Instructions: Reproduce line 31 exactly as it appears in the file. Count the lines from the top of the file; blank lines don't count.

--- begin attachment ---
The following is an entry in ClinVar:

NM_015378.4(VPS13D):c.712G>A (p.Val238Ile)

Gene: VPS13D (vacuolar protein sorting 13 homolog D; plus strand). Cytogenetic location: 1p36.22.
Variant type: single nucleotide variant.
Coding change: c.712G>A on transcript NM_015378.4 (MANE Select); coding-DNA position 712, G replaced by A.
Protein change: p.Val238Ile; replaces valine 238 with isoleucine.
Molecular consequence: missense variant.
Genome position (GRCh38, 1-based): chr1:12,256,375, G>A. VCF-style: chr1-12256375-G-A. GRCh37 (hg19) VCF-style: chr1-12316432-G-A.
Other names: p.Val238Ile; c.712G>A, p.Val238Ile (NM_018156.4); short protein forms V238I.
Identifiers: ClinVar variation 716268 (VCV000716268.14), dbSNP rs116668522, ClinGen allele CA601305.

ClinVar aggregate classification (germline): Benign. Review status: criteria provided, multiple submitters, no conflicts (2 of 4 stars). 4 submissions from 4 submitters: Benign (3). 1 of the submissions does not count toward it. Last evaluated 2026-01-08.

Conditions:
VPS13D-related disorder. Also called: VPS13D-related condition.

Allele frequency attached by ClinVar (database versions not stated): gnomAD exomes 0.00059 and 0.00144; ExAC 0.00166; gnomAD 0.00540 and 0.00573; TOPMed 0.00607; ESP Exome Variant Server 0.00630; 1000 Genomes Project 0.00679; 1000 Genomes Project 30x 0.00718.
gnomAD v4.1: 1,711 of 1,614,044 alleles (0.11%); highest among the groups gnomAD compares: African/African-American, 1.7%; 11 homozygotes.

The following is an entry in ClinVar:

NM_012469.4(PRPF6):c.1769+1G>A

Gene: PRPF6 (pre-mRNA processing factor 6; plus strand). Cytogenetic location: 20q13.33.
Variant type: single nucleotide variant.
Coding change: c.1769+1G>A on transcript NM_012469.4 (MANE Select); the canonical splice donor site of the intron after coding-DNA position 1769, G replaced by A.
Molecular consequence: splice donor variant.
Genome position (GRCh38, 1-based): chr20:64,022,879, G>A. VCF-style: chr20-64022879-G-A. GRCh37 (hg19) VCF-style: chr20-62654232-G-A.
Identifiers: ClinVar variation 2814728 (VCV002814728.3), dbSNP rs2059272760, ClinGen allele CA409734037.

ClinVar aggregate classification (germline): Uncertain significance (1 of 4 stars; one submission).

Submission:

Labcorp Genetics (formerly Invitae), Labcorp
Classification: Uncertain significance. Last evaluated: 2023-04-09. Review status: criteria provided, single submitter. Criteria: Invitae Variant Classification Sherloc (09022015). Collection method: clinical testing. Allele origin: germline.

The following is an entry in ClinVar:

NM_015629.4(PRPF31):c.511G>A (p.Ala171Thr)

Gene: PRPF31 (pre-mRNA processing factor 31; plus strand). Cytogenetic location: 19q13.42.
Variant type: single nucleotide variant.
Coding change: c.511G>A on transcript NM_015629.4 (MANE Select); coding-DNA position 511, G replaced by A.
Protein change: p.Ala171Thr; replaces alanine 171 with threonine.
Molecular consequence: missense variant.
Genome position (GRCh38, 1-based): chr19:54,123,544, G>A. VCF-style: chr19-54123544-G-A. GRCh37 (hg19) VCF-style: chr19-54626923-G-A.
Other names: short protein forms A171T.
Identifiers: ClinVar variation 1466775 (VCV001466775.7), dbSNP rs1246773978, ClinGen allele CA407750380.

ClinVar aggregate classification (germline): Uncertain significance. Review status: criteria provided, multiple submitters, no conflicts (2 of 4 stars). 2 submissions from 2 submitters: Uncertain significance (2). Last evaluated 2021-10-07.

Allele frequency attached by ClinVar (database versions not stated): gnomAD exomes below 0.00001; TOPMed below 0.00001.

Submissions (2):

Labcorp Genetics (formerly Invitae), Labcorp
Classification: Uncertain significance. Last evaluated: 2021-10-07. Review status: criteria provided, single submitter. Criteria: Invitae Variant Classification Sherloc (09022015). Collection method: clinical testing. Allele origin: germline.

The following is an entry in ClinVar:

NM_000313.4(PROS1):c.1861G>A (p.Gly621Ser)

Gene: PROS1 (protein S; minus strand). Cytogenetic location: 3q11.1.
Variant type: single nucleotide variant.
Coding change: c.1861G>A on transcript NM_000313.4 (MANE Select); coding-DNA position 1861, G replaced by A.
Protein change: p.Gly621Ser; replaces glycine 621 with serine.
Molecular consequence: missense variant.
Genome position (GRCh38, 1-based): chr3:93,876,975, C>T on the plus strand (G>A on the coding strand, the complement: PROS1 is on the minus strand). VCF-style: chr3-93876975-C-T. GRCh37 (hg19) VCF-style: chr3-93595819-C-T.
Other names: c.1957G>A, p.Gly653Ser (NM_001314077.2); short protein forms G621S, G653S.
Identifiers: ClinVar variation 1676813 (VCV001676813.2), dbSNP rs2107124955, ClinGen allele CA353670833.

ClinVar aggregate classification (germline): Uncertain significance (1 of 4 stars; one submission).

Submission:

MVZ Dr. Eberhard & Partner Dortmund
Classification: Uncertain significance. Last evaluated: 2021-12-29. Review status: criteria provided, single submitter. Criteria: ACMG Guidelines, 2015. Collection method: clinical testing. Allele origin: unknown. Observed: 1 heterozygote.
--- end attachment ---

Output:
Variant type: single nucleotide variant.